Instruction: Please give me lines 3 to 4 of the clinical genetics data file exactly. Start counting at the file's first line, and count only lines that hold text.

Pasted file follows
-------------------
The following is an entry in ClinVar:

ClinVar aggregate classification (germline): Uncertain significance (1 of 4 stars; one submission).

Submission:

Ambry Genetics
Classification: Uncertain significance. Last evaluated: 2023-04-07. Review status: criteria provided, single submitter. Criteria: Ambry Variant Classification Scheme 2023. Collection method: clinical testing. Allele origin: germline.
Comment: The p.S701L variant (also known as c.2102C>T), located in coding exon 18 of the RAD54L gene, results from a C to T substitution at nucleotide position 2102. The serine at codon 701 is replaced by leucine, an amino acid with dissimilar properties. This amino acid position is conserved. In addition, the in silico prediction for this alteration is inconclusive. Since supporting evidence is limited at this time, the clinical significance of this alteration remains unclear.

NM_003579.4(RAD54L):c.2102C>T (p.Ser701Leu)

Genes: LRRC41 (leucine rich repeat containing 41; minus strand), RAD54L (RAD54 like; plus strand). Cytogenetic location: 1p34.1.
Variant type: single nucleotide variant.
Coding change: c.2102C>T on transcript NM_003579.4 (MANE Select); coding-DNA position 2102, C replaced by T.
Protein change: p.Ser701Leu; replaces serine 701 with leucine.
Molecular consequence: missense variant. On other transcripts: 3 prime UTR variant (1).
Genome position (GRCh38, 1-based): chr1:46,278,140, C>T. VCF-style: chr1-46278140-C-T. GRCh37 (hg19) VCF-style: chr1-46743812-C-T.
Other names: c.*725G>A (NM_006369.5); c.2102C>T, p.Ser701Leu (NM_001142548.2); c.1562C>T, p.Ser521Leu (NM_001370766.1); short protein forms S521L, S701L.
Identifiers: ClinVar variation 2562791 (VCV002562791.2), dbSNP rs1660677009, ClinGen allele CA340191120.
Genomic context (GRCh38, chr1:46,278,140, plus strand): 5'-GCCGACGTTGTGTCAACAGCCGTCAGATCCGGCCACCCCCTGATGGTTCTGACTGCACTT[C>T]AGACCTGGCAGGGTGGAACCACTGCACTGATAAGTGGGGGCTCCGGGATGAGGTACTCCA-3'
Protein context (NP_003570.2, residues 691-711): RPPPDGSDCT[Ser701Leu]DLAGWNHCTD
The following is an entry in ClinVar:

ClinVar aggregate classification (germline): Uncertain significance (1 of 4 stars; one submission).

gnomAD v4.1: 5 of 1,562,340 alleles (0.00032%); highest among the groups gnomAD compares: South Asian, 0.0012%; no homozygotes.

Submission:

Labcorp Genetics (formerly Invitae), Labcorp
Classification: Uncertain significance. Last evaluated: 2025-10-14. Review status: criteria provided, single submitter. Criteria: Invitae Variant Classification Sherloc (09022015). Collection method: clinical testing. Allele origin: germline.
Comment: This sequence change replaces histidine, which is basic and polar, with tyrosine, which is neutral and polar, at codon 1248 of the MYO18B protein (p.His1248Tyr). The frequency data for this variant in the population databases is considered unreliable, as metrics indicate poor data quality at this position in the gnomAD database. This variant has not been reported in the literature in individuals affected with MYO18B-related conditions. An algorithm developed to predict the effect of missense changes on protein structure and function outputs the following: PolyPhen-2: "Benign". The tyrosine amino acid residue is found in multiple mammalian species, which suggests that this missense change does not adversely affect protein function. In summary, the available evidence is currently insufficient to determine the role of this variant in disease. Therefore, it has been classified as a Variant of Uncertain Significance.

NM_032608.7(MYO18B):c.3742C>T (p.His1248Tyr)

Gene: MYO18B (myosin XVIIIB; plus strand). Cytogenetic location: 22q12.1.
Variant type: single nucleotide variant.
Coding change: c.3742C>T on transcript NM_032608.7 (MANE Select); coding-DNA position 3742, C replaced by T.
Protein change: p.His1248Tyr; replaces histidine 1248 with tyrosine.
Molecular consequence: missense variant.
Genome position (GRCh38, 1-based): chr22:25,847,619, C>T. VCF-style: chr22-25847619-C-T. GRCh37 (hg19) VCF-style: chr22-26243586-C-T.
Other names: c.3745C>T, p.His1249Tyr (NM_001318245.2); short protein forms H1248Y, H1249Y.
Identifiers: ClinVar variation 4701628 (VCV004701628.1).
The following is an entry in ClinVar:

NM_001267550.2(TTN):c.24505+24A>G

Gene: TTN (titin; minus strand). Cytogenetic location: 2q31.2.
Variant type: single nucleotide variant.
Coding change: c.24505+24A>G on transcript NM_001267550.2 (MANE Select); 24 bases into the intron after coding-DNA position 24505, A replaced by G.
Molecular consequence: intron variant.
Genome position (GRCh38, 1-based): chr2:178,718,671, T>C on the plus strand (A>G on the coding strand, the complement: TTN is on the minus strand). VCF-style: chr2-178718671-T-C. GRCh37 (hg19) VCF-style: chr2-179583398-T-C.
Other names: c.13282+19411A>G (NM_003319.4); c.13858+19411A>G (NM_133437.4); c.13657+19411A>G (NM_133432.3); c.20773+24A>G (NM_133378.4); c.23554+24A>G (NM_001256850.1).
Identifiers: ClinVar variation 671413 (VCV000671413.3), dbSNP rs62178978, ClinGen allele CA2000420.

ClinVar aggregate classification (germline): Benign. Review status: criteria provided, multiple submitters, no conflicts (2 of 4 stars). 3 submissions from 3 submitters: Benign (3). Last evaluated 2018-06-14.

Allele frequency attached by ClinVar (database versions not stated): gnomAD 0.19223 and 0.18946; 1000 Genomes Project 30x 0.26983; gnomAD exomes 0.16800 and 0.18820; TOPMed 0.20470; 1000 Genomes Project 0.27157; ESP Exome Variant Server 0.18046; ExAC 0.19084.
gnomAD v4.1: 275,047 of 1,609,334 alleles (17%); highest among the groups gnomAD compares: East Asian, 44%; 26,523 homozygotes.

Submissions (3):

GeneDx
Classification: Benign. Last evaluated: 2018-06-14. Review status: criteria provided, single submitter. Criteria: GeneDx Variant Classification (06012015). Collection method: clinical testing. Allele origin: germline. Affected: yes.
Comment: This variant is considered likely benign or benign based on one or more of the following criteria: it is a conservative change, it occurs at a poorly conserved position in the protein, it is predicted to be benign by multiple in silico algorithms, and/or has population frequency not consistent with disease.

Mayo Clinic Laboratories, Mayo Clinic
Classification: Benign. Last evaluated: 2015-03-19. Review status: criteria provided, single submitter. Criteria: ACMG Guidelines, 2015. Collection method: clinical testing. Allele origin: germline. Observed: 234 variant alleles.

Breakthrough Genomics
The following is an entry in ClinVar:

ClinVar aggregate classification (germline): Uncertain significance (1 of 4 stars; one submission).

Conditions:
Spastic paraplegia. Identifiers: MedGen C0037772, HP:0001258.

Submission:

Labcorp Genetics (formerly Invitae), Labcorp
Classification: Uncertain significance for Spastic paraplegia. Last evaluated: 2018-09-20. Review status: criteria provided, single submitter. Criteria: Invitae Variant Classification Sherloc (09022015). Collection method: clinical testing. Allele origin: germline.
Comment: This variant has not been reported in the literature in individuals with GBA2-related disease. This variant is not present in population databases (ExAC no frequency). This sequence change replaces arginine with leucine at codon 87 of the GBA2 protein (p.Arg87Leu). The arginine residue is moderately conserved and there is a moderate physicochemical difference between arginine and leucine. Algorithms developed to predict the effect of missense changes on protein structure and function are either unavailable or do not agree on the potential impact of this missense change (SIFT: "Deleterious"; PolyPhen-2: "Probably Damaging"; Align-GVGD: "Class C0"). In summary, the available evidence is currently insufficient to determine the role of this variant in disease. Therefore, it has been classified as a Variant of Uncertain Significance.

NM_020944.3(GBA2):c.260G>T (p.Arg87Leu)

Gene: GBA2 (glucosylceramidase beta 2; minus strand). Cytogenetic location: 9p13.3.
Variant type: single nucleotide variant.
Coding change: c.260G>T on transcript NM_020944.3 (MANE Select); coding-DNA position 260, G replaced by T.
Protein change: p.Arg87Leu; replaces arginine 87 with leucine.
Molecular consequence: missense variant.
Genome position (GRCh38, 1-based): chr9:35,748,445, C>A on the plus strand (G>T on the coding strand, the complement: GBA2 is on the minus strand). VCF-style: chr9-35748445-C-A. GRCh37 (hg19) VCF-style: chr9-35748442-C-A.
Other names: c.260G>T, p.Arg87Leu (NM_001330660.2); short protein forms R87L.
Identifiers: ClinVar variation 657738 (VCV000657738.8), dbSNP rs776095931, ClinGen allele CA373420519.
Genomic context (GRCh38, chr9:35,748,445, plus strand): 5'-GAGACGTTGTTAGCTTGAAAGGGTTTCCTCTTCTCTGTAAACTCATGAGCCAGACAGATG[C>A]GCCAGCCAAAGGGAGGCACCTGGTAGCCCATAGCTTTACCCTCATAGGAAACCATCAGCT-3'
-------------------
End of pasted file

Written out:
Submission:

Ambry Genetics